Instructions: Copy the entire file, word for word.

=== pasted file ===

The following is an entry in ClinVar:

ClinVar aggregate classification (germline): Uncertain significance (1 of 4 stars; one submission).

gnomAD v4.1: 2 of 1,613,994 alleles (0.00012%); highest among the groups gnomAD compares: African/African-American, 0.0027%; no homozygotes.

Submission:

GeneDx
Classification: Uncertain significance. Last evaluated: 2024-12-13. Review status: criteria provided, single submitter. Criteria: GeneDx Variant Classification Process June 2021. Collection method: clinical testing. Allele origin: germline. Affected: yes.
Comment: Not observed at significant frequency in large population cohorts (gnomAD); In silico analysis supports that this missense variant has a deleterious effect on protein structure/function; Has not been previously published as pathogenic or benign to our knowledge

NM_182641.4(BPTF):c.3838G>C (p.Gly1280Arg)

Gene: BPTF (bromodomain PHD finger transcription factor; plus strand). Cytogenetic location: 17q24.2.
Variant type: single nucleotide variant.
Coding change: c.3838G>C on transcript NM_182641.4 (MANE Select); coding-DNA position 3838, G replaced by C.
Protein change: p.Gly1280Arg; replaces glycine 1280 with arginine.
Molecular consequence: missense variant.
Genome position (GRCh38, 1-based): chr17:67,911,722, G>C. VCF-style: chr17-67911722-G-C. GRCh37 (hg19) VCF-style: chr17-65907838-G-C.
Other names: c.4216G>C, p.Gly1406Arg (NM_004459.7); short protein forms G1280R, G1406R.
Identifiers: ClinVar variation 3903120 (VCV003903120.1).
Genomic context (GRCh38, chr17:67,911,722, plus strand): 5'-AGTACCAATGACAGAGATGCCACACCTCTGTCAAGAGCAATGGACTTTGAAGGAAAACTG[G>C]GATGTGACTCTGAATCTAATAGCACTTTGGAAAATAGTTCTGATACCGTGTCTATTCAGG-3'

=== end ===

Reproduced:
The following is an entry in ClinVar:

ClinVar aggregate classification (germline): Uncertain significance (1 of 4 stars; one submission).

gnomAD v4.1: 2 of 1,613,994 alleles (0.00012%); highest among the groups gnomAD compares: African/African-American, 0.0027%; no homozygotes.

Submission:

GeneDx
Classification: Uncertain significance. Last evaluated: 2024-12-13. Review status: criteria provided, single submitter. Criteria: GeneDx Variant Classification Process June 2021. Collection method: clinical testing. Allele origin: germline. Affected: yes.
Comment: Not observed at significant frequency in large population cohorts (gnomAD); In silico analysis supports that this missense variant has a deleterious effect on protein structure/function; Has not been previously published as pathogenic or benign to our knowledge

NM_182641.4(BPTF):c.3838G>C (p.Gly1280Arg)

Gene: BPTF (bromodomain PHD finger transcription factor; plus strand). Cytogenetic location: 17q24.2.
Variant type: single nucleotide variant.
Coding change: c.3838G>C on transcript NM_182641.4 (MANE Select); coding-DNA position 3838, G replaced by C.
Protein change: p.Gly1280Arg; replaces glycine 1280 with arginine.
Molecular consequence: missense variant.
Genome position (GRCh38, 1-based): chr17:67,911,722, G>C. VCF-style: chr17-67911722-G-C. GRCh37 (hg19) VCF-style: chr17-65907838-G-C.
Other names: c.4216G>C, p.Gly1406Arg (NM_004459.7); short protein forms G1280R, G1406R.
Identifiers: ClinVar variation 3903120 (VCV003903120.1).
Genomic context (GRCh38, chr17:67,911,722, plus strand): 5'-AGTACCAATGACAGAGATGCCACACCTCTGTCAAGAGCAATGGACTTTGAAGGAAAACTG[G>C]GATGTGACTCTGAATCTAATAGCACTTTGGAAAATAGTTCTGATACCGTGTCTATTCAGG-3'